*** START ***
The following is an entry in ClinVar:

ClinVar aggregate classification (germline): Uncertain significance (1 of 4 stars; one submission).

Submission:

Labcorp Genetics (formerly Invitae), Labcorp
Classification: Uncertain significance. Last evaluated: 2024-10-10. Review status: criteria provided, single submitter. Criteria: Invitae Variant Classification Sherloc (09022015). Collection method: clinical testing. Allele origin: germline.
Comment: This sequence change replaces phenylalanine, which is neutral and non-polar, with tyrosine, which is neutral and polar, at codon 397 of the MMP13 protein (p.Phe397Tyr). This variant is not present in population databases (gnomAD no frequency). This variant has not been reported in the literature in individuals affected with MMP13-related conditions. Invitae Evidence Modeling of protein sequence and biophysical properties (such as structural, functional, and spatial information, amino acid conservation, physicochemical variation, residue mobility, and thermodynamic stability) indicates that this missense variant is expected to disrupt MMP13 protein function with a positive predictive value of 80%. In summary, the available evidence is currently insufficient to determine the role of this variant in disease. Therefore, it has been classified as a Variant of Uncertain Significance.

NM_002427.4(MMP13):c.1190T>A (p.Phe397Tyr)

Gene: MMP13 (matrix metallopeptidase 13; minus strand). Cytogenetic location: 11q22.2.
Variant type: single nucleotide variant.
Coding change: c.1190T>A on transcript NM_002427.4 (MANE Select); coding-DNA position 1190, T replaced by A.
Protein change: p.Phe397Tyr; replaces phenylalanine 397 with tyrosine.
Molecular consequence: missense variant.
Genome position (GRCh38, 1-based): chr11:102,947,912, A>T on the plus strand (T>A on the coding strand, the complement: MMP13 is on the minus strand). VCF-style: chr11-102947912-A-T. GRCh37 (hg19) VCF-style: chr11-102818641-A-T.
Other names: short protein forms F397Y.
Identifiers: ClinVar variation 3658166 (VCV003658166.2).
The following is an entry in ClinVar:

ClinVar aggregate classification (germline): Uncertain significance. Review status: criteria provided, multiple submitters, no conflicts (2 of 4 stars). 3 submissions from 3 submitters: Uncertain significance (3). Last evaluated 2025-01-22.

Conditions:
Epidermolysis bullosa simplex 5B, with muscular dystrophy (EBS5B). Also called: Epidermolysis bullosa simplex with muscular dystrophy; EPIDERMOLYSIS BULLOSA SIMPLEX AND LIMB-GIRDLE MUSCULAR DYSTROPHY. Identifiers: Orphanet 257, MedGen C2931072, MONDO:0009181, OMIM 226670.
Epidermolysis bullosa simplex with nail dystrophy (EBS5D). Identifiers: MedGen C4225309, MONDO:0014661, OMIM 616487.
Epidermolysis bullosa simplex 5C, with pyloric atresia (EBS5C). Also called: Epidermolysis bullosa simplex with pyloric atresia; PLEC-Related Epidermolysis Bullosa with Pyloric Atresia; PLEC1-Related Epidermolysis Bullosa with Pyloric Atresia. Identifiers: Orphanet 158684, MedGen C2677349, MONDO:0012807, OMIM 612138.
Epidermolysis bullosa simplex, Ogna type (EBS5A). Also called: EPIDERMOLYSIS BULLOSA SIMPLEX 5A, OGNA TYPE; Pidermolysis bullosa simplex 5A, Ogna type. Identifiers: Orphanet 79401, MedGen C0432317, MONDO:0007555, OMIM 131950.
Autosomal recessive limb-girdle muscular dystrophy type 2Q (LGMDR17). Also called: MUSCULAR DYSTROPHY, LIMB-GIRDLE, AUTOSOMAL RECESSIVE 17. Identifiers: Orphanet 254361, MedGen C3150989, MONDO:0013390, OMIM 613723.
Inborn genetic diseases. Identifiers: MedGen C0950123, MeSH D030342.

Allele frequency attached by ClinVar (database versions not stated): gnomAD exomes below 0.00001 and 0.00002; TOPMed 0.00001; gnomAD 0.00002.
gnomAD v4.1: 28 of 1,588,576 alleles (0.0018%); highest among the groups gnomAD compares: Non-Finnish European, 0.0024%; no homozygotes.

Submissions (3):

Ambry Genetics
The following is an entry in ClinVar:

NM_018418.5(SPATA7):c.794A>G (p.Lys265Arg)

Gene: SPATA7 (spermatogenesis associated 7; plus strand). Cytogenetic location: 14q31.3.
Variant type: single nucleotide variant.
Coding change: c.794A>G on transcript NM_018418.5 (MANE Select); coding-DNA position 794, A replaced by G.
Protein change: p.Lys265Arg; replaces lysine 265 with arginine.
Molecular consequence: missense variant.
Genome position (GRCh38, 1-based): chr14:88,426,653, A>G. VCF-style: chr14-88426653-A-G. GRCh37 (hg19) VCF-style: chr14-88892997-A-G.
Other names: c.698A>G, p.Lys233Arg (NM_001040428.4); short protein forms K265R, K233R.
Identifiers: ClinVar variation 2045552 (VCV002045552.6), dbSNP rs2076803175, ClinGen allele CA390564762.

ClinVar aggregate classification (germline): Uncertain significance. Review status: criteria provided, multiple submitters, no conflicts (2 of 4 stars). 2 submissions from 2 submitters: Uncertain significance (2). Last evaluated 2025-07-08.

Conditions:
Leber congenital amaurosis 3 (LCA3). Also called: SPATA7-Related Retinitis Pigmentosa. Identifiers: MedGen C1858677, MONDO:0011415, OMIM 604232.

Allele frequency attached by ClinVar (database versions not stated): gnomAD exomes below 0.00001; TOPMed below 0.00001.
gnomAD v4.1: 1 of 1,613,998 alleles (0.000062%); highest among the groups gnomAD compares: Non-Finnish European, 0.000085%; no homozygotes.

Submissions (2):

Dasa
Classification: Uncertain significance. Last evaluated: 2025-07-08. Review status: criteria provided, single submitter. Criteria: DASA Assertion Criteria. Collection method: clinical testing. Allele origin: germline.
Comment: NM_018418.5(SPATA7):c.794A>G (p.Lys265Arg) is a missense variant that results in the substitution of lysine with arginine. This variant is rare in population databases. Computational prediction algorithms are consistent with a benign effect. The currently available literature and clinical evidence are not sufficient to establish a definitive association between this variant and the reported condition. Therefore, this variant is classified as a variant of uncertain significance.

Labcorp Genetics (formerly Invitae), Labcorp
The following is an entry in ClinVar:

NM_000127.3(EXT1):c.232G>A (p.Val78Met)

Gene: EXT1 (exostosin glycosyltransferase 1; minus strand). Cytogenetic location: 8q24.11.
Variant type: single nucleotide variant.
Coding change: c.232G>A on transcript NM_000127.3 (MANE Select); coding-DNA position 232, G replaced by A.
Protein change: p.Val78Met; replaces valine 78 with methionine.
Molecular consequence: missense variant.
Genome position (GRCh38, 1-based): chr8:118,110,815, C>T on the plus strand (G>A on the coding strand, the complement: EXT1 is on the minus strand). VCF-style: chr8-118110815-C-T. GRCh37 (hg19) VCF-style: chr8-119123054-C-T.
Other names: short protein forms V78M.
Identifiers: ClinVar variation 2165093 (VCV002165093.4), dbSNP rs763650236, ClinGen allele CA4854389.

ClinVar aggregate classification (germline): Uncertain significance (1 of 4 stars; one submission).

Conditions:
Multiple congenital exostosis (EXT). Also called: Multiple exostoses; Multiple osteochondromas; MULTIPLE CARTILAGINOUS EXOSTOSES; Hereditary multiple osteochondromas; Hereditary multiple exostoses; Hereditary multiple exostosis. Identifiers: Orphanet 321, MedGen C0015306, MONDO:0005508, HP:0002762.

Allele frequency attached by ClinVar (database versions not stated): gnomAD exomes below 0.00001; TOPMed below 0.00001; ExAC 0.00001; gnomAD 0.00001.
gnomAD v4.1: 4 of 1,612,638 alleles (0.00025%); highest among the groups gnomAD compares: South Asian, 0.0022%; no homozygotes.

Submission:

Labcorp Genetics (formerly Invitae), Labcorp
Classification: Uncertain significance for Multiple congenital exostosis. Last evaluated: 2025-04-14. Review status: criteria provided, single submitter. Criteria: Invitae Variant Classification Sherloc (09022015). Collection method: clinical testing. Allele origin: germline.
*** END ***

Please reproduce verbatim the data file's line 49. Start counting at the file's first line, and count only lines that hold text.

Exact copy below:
The following is an entry in ClinVar: